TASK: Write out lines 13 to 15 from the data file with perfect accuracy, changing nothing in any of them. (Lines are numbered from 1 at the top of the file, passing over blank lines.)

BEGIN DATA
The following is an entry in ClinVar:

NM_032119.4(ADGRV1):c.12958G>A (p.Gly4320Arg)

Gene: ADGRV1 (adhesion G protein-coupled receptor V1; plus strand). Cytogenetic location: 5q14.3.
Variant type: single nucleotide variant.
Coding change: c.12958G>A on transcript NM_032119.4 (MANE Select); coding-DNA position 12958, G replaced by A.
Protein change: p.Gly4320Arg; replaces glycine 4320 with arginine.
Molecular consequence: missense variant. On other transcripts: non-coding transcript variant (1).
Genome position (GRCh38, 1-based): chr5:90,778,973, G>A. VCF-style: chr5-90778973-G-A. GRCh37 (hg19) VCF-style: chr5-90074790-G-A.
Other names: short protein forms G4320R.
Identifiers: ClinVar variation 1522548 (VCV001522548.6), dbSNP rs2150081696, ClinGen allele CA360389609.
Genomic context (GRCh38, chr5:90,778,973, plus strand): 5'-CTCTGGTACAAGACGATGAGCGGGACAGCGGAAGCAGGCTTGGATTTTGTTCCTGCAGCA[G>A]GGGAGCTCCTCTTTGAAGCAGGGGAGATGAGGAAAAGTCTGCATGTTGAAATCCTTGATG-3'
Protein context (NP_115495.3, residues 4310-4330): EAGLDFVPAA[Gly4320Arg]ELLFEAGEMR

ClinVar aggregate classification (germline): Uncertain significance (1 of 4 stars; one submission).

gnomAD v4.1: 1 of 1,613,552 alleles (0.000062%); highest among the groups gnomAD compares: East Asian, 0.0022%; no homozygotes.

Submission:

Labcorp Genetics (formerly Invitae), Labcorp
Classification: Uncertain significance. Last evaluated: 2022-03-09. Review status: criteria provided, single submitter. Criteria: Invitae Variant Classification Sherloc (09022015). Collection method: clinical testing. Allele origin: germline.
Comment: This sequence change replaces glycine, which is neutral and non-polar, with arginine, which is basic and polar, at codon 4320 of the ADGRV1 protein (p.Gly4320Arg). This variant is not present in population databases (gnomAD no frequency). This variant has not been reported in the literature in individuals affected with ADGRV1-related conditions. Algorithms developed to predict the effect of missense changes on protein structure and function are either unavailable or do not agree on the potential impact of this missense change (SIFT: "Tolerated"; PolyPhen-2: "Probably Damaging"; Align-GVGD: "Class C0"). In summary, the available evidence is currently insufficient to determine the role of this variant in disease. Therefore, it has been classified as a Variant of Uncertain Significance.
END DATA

ClinVar aggregate classification (germline): Uncertain significance (1 of 4 stars; one submission).

gnomAD v4.1: 1 of 1,613,552 alleles (0.000062%); highest among the groups gnomAD compares: East Asian, 0.0022%; no homozygotes.

Submission: